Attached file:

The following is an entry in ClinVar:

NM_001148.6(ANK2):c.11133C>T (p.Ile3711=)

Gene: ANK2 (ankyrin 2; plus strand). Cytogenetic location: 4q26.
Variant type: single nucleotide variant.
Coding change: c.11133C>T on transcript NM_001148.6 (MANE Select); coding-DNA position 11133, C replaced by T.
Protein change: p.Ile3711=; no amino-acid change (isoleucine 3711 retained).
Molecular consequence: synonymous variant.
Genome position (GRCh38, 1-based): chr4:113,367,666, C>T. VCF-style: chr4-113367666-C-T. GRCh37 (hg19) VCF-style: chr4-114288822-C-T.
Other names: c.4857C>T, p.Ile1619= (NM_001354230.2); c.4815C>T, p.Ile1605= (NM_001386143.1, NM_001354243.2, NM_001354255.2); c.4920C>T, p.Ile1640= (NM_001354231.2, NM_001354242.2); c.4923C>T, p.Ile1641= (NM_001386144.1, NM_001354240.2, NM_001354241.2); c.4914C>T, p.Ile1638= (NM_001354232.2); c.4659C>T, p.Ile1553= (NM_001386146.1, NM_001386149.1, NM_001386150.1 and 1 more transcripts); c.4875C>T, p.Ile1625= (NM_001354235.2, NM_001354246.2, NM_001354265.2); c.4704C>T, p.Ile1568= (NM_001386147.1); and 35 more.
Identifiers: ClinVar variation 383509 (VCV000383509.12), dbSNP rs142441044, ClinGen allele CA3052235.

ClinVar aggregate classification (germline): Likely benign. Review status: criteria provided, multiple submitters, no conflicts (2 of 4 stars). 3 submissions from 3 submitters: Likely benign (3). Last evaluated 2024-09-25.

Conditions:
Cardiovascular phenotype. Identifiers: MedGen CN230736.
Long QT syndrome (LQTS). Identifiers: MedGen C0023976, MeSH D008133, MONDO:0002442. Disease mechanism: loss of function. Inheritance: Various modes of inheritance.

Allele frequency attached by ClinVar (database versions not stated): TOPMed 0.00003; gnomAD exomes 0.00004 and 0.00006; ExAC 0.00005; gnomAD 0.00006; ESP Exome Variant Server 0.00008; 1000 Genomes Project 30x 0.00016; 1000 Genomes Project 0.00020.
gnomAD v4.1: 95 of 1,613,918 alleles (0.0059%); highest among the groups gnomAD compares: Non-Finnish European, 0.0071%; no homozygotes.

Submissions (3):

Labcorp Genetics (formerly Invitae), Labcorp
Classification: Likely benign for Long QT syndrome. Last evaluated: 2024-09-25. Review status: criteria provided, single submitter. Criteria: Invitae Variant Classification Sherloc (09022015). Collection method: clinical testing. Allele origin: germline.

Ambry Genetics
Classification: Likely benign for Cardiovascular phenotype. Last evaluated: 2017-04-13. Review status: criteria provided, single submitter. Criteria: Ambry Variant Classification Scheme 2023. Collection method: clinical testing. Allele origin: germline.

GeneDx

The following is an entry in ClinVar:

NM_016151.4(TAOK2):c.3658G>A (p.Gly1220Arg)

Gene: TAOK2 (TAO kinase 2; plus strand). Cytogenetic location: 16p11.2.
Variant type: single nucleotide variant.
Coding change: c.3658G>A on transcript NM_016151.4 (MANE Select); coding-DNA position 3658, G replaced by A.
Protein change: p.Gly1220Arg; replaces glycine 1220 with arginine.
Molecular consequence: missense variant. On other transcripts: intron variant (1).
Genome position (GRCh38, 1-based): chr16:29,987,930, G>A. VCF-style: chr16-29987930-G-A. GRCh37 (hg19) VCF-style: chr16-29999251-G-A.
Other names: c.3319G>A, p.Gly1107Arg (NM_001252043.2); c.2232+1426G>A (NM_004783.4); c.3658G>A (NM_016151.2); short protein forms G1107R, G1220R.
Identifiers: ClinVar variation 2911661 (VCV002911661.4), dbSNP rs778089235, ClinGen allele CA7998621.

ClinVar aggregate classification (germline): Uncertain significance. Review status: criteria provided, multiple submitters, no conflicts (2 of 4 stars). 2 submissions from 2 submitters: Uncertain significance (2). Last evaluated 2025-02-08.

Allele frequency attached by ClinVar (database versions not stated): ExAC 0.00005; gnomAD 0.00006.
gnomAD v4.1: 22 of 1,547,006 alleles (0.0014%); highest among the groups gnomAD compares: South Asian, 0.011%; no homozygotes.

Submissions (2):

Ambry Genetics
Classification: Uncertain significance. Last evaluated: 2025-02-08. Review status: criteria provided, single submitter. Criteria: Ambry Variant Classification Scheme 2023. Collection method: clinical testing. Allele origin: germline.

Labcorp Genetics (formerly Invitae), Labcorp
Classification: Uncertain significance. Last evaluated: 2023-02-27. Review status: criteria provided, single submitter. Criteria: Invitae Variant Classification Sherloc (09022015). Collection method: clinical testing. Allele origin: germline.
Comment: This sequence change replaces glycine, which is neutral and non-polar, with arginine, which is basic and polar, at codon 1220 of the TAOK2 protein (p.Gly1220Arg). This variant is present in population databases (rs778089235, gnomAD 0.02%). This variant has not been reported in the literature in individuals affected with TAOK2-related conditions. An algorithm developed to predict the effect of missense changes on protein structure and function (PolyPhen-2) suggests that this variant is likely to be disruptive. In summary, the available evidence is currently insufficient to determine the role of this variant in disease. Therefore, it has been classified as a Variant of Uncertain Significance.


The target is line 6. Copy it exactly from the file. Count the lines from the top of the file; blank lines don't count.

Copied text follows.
Protein change: p.Ile3711=; no amino-acid change (isoleucine 3711 retained).